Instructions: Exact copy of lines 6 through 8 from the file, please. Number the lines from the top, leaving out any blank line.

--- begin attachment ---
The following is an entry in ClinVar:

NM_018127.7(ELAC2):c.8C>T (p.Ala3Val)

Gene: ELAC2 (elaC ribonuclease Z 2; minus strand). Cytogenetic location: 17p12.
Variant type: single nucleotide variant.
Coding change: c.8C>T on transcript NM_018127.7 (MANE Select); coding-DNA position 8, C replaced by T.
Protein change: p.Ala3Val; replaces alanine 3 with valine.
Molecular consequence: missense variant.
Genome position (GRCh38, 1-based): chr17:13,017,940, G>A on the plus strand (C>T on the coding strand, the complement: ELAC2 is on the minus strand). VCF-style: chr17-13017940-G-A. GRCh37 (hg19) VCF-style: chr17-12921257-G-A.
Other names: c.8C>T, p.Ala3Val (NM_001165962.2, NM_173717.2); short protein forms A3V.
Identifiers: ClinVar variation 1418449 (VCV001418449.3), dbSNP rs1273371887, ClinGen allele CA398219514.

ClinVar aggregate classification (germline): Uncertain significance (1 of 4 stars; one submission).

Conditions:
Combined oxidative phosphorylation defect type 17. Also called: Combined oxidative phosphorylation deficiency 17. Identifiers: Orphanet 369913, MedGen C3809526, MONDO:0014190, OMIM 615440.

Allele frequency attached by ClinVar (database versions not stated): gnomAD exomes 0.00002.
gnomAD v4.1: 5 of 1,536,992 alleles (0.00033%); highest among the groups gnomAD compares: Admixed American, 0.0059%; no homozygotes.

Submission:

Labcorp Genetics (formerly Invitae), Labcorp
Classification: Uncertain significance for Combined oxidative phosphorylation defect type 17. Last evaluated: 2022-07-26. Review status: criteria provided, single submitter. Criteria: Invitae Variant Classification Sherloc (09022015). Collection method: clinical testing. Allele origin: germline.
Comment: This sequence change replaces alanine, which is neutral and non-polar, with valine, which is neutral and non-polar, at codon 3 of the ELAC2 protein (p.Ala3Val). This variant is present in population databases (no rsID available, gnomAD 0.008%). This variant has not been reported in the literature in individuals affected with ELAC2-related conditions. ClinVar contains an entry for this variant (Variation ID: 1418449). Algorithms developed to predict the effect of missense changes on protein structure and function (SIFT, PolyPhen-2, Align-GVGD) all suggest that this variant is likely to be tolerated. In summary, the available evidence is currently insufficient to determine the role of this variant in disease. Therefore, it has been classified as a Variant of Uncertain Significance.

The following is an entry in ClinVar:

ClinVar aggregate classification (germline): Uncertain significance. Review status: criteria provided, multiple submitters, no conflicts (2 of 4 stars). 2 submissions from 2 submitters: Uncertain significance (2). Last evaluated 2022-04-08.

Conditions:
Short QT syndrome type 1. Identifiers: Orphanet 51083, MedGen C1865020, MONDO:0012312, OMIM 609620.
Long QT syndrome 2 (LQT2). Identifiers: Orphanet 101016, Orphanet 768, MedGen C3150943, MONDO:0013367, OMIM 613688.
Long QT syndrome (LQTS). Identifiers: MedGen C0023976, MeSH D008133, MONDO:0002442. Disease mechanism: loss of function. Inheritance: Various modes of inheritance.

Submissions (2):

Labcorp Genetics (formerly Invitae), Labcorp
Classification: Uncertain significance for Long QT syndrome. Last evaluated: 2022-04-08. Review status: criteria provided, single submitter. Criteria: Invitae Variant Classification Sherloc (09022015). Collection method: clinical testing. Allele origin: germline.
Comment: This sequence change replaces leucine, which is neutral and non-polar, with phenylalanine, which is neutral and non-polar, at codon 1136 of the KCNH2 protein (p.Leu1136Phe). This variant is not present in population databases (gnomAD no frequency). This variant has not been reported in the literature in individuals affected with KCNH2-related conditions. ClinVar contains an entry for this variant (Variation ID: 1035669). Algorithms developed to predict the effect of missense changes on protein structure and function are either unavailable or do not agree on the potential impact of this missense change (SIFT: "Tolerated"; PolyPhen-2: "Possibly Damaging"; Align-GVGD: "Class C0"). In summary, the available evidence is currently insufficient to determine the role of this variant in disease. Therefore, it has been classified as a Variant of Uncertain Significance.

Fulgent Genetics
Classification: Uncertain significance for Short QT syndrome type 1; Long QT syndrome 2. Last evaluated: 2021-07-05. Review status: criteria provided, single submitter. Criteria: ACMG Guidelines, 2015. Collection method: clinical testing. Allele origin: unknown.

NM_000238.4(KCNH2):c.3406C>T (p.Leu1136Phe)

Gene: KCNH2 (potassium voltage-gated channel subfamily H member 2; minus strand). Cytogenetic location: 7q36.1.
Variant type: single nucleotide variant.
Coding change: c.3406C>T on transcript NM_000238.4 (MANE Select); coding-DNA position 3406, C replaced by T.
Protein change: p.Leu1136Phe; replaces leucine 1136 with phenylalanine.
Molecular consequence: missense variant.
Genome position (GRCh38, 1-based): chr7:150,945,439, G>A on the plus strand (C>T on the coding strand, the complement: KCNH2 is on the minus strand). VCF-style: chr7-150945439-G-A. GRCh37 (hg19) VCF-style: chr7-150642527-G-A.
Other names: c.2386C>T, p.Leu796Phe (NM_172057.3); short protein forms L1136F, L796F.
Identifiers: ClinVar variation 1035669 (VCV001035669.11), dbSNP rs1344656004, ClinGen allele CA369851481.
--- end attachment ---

Protein change: p.Ala3Val; replaces alanine 3 with valine.
Molecular consequence: missense variant.
Genome position (GRCh38, 1-based): chr17:13,017,940, G>A on the plus strand (C>T on the coding strand, the complement: ELAC2 is on the minus strand). VCF-style: chr17-13017940-G-A. GRCh37 (hg19) VCF-style: chr17-12921257-G-A.